This kimchi cucumber recipe is a twist on the kimchi recipes that I share in my cookbooks. Kimchi is the ferment that got me interested in the world of fermentation in the first place. As a little girl, my grandpa would bring home kimchi that was made by his co-worker’s wife.
His wife was from Korea and made kimchi traditionally, and boy was it incredible! I couldn’t get enough. I’d gobble it up as soon as it hit the plate, and that’s where my obsession began.
In my early 20s I started to make kimchi with my good friend Michelle. She was my only friend that enjoyed kimchi growing up. Michelle’s mother was born in Saipan, so Michelle was familiar with kimchi as well.
She especially loved kimchi cucumbers. That was the first time I heard of kimchi cukes.
Flash forward a decade to when I was visiting the Big Island of Hawaii with my husband and daughter. We rented a condo right above the famous Da Poke Shack in Kailua-Kona. What a treat that was!
We ate there more times than I’d like to admit in the one week we stayed at that condo.
We’d watch the fishermen bring in giant freshly caught ahi tuna straight from the ocean early each morning. Once prepared, the doors would open for business. When all the food sold out, the shop closed until the next morning.
In addition to tuna, the shop also sold lau lau and kalua pork, with various sides including wakame seaweed salad, hot potato salad, crab salad, and of course, kimchi cucumbers. My husband quickly became a fan of kimchi cucumbers. Since then, each summer—once pickling cucumbers are abundant—I make him a jar of his very own kimchi cukes.
Yield: 1 quart jar
- 2 lbs. freshly harvested pickling cucumbers (3-5” in length), sliced into ¼- 1/8” coins
- 2 tbsp. coarse kosher salt
- 3 cloves garlic
- 1/2 small yellow onion
- Fresh ginger, 2-inch chunk, skin removed and rinsed
- 1 tbsp. Red Boat Fish Sauce or other preservative-free fish sauce (optional ingredient)
- 2 tbsp. gochugaru (coarse hot pepper powder)
Wash cucumbers and gently scrub away any dirt. Discard soft or damaged cucumbers. Slice into 1/4 to 1/8-inch coins.
Once sliced, transfer to a large non-reactive bowl such as glass or stainless steel and sprinkle the kosher salt evenly over the cucumber slices. Use a wooden spoon to mix well.
Allow the cucumbers to sit in the salt for three to four hours, stirring once at the half way point. After several hours, you should see that the natural brine has released from the cucumbers. Strain the cucumbers from the brine, reserving 1/4 cup to mix back into the cucumbers.
Using a small food processor, blend the garlic, onion, ginger and fish sauce (optional) to a puree. Transfer to another bowl and stir in the gochugaru.
When thoroughly blended, mix together with the salted cucumbers, evenly coating cucumbers with the pepper paste. Once mixed well, transfer the kimchi cucumbers to a clean quart-sized canning jar.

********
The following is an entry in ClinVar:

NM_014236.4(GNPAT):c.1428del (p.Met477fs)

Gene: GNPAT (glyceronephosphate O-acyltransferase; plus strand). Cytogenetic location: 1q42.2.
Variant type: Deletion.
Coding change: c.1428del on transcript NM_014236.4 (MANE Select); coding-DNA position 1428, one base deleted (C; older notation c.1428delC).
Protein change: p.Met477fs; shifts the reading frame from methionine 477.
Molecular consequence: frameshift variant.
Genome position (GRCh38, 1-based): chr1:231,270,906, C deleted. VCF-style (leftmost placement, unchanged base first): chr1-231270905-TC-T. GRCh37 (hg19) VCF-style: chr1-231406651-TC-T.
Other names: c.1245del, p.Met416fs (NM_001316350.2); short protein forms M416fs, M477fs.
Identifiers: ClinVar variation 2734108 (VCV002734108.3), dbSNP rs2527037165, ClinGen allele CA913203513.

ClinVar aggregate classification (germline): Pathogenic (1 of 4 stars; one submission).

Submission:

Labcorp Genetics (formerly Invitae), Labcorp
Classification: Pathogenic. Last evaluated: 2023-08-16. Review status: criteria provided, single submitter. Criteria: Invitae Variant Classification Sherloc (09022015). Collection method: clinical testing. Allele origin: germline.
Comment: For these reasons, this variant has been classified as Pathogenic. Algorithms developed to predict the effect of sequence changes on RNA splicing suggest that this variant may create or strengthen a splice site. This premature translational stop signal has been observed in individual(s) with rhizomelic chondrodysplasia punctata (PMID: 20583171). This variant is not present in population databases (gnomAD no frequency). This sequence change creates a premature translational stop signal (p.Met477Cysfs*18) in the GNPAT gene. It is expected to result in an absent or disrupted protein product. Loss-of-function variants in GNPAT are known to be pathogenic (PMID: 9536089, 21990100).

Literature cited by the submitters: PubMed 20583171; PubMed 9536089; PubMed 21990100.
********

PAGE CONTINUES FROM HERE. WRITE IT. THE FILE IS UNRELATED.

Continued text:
If you have a small fermentation jar weight, add it to the jar to push down the produce (careful not to bruise or smash the cucumber slices). Wipe off the rim of the jar with a clean dampened towel. Add the canning jar lid, and tightly screw on the ring.
This kimchi cucumbers recipe is a short 24 hour to 3 day ferment. Ferment at room temperature, ideally between 60 to 75 degrees F (15 to 23 degrees C), and keep out of direct sunlight.
Check on the ferment daily to make sure that the brine covers all the produce. Initially the cucumbers likely will not be covered by the brine in the jar. However within 24 hours there should be enough brine to cover all the produce.
Taste test the cucumbers at the 24-hour point to see if you are pleased with the flavor. If not, allow them to keep fermenting.
Burp the jar daily. Unscrew the lid briefly and tighten it back on to allow any built-up gas to release.
Once fermentation is complete, transfer the jar into the refrigerator, with the brine and all.
Fermentation does not stop once the ferment is transferred to the refrigerator. However it does slow the process way down. The taste and texture will continue to change, therefore this ferment is best enjoyed within six months.
If you don’t have a food processor, finely chop the garlic, onion and ginger for your kimchi cucumbers.
Using freshly harvested cucumbers is key to keeping the crunch. Try to use produce that has been harvested within 48 hours.
If you don’t have access to gochugaru, you can use an alternate fresh hot pepper, finely minced. This will change the flavor, but will still ultimately be a delicious ferment.
To add additional spice, mix 1/2 tsp. cayenne powder to the paste.